The T.E.A.C.H. Early Childhood® Program is outcome-driven. T.E.A.C.H. outcomes address the enduring challenges that plague the early childhood field — high turnover, low compensation and insufficient teacher education. Data collection is critical to the success and expansion of the T.E.A.C.H. Early Childhood® Program. Through systematic data collection, it is easy to see the important contribution T.E.A.C.H. makes the early childhood field. Each year, Center staff collects, collates and analyzes data from all T.E.A.C.H. state programs and produces an annual national program report that highlights the collective accomplishments of all T.E.A.C.H. states.
Most T.E.A.C.H. recipients begin their college journey with a T.E.A.C.H. scholarship. Some have taken a few courses but never finished a degree. A few have degrees in other fields but no early childhood education coursework. Given where our recipients begin their educational journey with T.E.A.C.H., the outcomes speak to their tenacity and commitment to their education.
2022-23 T.E.A.C.H. Early Childhood® Accomplishments
Participant Outputs, Demographics and Outcomes
Funding and Support for T.E.A.C.H. Early Childhood®
- $56.2 million funded T.E.A.C.H. Programs in 22 states
- 17,288 recipients were awarded scholarships
- 111,017 credit hours were completed
- 3.32 GPA was earned on average for recipients on Associate Degree scholarships
- 3.5 GPA was earned on average for recipients on Bachelor’s Degree scholarships
Colleges and Universities
- 316 two-year and 242 four-year higher education institutions provided college courses and benefited from enrollment
Average Annual Credit Hours Completed by Degree Scholarship Recipients
- 15.13 — Recipients on Associate Degree scholarships
- 17.62 — Recipients on Bachelor’s Degree scholarships
Average Annual Increases in Recipient Wages for Degree Scholarship Recipients
- 13% — Recipients on Associate Degree scholarships
- 13% — Recipients on Bachelor’s Degree scholarships
Average Annual Recipient Retention Rates in States with Associate and/or Bachelor’s Degree Scholarships
- 94% — Recipients on Associate Degree scholarships
- 96% — Recipients on Bachelor’s Degree scholarships
Diversity of the Workforce
- 44% of Associate Degree recipients were people of color and/or Latinx origin
- 44% of Bachelor’s Degree recipients were people of color and/or Latinx origin
Diversity of Program Auspices and Children Served
- 30.8% of recipients worked with children in publicly funded prekindergarten programs
- 13% of recipients worked with the Head Start population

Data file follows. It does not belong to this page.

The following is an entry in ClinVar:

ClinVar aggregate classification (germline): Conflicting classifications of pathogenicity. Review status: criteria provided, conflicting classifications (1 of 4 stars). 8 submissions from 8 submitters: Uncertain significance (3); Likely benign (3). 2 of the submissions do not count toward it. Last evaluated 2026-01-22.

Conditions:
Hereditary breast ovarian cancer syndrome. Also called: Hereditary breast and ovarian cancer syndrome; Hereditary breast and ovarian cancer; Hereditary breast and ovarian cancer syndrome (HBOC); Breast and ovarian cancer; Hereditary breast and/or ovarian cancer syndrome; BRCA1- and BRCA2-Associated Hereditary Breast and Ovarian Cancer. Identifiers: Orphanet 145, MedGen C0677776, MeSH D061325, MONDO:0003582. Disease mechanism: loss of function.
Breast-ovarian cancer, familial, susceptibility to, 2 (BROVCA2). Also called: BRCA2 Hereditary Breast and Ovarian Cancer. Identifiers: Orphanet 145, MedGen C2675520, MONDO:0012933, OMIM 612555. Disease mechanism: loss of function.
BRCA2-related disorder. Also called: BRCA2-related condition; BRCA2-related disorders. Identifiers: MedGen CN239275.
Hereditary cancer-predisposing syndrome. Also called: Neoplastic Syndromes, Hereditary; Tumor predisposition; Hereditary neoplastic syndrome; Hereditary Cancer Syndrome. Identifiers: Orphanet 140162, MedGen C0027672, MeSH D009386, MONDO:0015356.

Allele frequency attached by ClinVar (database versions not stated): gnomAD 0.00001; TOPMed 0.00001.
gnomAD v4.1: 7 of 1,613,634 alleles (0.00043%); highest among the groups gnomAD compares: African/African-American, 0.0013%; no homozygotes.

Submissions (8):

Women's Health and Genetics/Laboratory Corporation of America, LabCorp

- 56.6% of recipients worked with children under 3 years of age*
- 70.6% or recipients worked with 3 to 5-year-olds*
*Some worked with both age groups
Organizational Capacity Building
T.E.A.C.H. helps build the capacity, both organizationally and financially, of organizations that serve the early childhood workforce.
- From an initial $23,100 investment in North Carolina in 1990, T.E.A.C.H., as of 2023, has leveraged more than $728 million. These funds provide direct scholarship support and help statewide organizations build their capacity to administer programs and support the advocacy base for the field
- From one state T.E.A.C.H. Program in North Carolina in 1990, T.E.A.C.H. programs were running in 22 states in FY23.
Higher Education Program Capacity Building
Each year, T.E.A.C.H. Early Childhood® programs all across the nation help build the capacity of higher education institutions to meet the need for flexible education options for the early childhood workforce. As scholarship dollars in the form of tuition payments are directed to these institutions, early childhood degree programs see a marked increase in their student populations, and they are able to hire additional faculty and grow their infrastructure with resources from long-term student investments.
Long-term Systemic Change
Scholarships facilitate long-term systemic change in states by helping to create access to higher education that was not available before T.E.A.C.H. Improvements have been made in higher education including more course offerings, more colleges with early childhood degree programs, more courses offered in times, places and modalities to more effectively reach the workforce and better articulation agreements. Gains have also been made in states’ professional development systems, including improvements in regulatory standards for the education and continuing professional development of the workforce.
For children to flourish and grow in early childhood programs, they must have consistent nurturing relationships with caring adults who are responsive to their unique needs. Learning does not happen for children in the absence of these relationships, and it is the adults in their classrooms who are the role models that help make sense of the world around them. For children to thrive and benefit from rich language environments and challenging and varied learning experiences, they must have teachers who are active learners themselves.
for the women in the field
Education has an enormous effect on the lifelong earnings of women and the future of their own children. Most women in the early childhood workforce have children of their own, and maternal education and stable family income are closely linked to a child’s overall educational success. As a woman’s education level increases, there is a direct correlation to moving out of poverty. As higher education has become the foundational norm for most professional workforces, this must be encouraged for the early care and education workforce as well.
Each year, 15,000 to 20,000 teachers, directors and family child care providers receive T.E.A.C.H. Early Childhood® scholarships across the U.S.
- Participants demonstrate mastery of coursework, with a grade point average ranging from 3.32 to 3.5
- Annual earnings increase by 13% for T.E.A.C.H. program bachelor’s and associate degree scholarship recipients